The Return of the Governor Shepherd Statue: The Protest
After an exile of nearly a quarter century, the statue of the District's native son, Union Army Veteran, Vice-president of Public Works and Territorial Governor Alexander Robey Shepherd finally returns to his home in front of the District Building. On January 1, 2005, 35 AOI members assembled in front of the John A. Wilson (District) Building to seek the return of the statue to a place of prominence.
On Saturday, January 29, 2005 -- three days before Shepherd's 140th birthday -- the Dunbar scupture of Governor Shepherd was removed from the District's Department of Transportation facility on Shepherd Parkway, SW and transported back to a place of prominence in downtown D.C. With the support of City Council-members Jim Graham and Jack Evans, Council Secretary Phyllis Jones, DDOT Director Dan Tangherlini and through the generosity of the Gilford Corporation, Miller & Long Concrete Construction, Hutchison International (United Rigging) and the Associated Builders & Contractors, the Association of the Oldest Inhabitants of D.C. has finally realized its long-fought effort to have the Governor Shepherd statue returned to the area from which it was removed in 1979 during the reconstruction of Pennsylvania Avenue and Freedom Plaza. Today, rather than staring out over the city's impound lot, the Governor casts his gaze across the avenue near the very location where the statue was originally dedicated on May 3, 1909. AOI Historian Nelson Rimensnyder has never missed an opportunity for over a decade to champion the statue's return. Our hats are off to Nelson and everyone who helped make this happen.
Just in time for the January 20, 2009 inauguration of President Barack Obama, the M.C. Dean Company stepped in and installed lighting to properly illuminate the statue.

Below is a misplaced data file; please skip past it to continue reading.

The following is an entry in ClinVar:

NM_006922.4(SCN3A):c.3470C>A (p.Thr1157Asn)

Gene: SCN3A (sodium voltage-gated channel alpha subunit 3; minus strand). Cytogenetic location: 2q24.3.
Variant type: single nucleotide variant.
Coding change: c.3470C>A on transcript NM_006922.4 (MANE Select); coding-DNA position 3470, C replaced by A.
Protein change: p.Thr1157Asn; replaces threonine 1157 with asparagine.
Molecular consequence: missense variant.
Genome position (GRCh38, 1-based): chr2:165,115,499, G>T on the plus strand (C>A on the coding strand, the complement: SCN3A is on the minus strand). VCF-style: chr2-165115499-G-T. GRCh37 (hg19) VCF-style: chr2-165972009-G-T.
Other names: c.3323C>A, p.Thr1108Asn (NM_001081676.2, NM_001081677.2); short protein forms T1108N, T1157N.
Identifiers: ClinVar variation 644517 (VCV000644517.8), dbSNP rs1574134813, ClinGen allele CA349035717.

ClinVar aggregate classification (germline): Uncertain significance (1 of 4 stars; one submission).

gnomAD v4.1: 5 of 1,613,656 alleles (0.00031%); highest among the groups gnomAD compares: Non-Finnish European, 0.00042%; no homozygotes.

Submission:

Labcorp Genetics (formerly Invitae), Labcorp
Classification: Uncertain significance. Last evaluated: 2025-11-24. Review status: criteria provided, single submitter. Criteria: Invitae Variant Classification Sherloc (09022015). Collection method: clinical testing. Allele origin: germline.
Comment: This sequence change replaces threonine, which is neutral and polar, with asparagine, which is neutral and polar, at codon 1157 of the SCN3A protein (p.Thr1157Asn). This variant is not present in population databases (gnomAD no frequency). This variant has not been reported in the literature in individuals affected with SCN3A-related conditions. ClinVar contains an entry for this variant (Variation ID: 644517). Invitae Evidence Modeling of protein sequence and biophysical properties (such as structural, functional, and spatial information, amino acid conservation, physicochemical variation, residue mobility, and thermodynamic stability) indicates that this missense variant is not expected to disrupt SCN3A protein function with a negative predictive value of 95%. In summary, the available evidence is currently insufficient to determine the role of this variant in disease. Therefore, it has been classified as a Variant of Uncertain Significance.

The Biographical Plaque...
On November 16, 2010, students from the Shepherd Elementary School, their parents, principal, members of the D.C. City Council and AOI members unveiled the commemorative plaque that AOI commissioned to interpret Shepherd's life and accomplishments.
The Cleaning & Restoration...
The only thing that remained to 'finalize' the Governor Shepherd Statue's return to downtown D.C. was its cleaning and conservation. In April 2012, the D.C. Commission on the Arts and Humanities provided the funds to properly clean, restore and conserve the sculpture designed by USG Dunbar more than a century earlier. The conservation was performed by Artex Fine Arts Services of Landover, Maryland. The AOI of DC plans to use the designated donations that it receives for "The Shepherd Statue" to fund future maintenance of the work.
On-going Maintenance & Care...
When we learned in 2012 that the D.C. Commission on the Arts and Humanities had contracted with ARTEX Fire Art Services to clean, repair and conserve the statue of Governor Shepherd, we wanted to ensure a maintenance schedule was established to avoid long periods of neglect which would ultimately result in more costly repairs. AOI member Edith Johnson stepped forward and has made a substantial donation that will ensure the statue is inspected, cleaned and touched-up every 3 years, commencing in 2015. Edith’s generous gift, together with the proceeds of other directed donations by AOI members, will safeguard the USG Dunbar statue beyond 2030. This gift from Edith Johnson is the most substantial donation to the AOI since a bequest of Theodore Noyes, Editor-in-Chief of the Evening Star, upon his death in 1946.
“Thank you, Edith!” for ensuring the statue of the District’s last Territorial Governor will be preserved for years to come.
Alexander Robey Shepherd: The Man Who Built the Nation's Capital
AOI Secretary John Richardson has been working on his biography of Shepherd for years. You can read about his research journey and see a brief video account of Shepherd's accomplishments on WETA-TV "Boundary Stones" history blog.
And here is The Washington Post's John Kelly's account of John Richardson's 30-year effort to document Shepherd's life: